The next year, he got a call from WTA offering him the job he'd stepped into the year before. The trail maintenance program was still quite small, and the hiring process was a little different than today; we relied on word-of-mouth and our then-small network of people to help staff us seasonally. Arlen remembers the offer came at a good time in his life.
"It was serendipity: I needed a change and the job came around at just the right time. There was no interview process, I didn't submit a resume. I just got offered the gig. That was lucky."
Though Arlen was still fairly new, he made the position his own, working seasonally on Forest Service land until 2008. Then he began talking to staff at Larrabee State Park and WTA began to host work parties there.
"Having a WTA contact who lived in this area made it easier to collaborate. I think land managers were more willing to work with us because I was consistently there. It's harder to make a connection when crew leaders have to drive up from Seattle. So I made some contacts here and WTA started working at Larrabee [state park] two weekends a month."
By 2011, Arlen was working three-quarter time, thanks in part to talking to state park staff and arranging more work parties near Bellingham. Arlen's work in building relationships was a good model for WTA and as we grew, so did our regional capacity. Arlen went full-time as the Northwest Regional manager in 2012.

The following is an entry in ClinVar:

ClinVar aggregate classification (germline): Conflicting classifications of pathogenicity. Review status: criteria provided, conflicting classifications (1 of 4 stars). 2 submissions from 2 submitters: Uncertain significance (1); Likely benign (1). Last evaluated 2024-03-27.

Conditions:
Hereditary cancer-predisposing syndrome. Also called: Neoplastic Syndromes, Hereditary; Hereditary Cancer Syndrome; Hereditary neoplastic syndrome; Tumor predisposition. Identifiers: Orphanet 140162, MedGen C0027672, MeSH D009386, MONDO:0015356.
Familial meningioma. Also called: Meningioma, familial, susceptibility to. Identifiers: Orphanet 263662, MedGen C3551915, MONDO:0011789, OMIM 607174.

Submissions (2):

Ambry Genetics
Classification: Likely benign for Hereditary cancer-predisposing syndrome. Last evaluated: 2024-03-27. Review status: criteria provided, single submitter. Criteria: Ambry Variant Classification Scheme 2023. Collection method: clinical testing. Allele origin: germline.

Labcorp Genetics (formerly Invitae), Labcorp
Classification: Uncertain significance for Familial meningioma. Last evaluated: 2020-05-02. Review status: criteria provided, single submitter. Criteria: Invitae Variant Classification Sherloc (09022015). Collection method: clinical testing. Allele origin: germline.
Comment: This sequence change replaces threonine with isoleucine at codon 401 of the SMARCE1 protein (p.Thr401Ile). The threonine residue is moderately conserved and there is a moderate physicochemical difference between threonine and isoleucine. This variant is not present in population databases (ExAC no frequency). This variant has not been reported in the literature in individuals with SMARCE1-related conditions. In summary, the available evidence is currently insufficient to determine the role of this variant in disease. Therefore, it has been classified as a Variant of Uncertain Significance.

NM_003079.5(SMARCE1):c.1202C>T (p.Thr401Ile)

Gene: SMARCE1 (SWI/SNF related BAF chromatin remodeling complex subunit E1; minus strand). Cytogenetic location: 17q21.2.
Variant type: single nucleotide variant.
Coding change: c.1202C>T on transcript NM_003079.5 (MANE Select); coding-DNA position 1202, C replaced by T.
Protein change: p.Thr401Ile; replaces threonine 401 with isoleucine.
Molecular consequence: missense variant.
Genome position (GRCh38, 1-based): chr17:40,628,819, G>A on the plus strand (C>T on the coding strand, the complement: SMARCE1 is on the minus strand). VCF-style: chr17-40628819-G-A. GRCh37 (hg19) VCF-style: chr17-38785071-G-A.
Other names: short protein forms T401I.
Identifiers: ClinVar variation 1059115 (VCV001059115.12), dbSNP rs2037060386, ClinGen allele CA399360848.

"The relationship-building made me most successful. When I started hosting regularly occurring work parties and people could count on them happening, I saw a jump in volunteers. I went from three to four people showing up to working on the Rock Trail in 2013. For a lot of those work parties we regularly had 20 people."
These days it's not uncommon for a mid-week work party in the Northwest region to have more than 15 people.
We're still working at Larrabee State Park. The Rock Trail was a big undertaking, and now we've shifted to the Fragrance Lake Trail and several other locations in the park. Having regularly occurring work parties not only allowed us to get more done, it made our partnerships with Washington State Parks stronger.
And we do more than trail work. Arlen helped lay out a reroute for Fragrance Lake, which is currently awaiting approval. We've also expanded where we work. In 2017, we celebrated the beginning of trail work at Lake Whatcom Park, where we joined many of our partners in kicking off what will be 90+ miles of new trails for hikers, bikers and equestrians.
That project was made possible by several years of work by a community committee of land managers, trail organizations and local recreationists, and three years of WTA representing hikers' voices on the committee.
Thanks to Arlen's twelve years of commitment, the Northwest Regional office is thriving. Now supported by a full-time crew leader, a summer seasonal position and two volunteer crew leaders, Arlen can continue the work of stepping up and showing up, helping WTA create an accessible trail system in Bellingham and across the region.
Showing up makes a difference, whether it's for one day of trail work, or as an organization speaking out for access to trails. You can do your part by joining a work party, speaking up for trails and improved hiker access, or even simply writing a trip report after your next hike.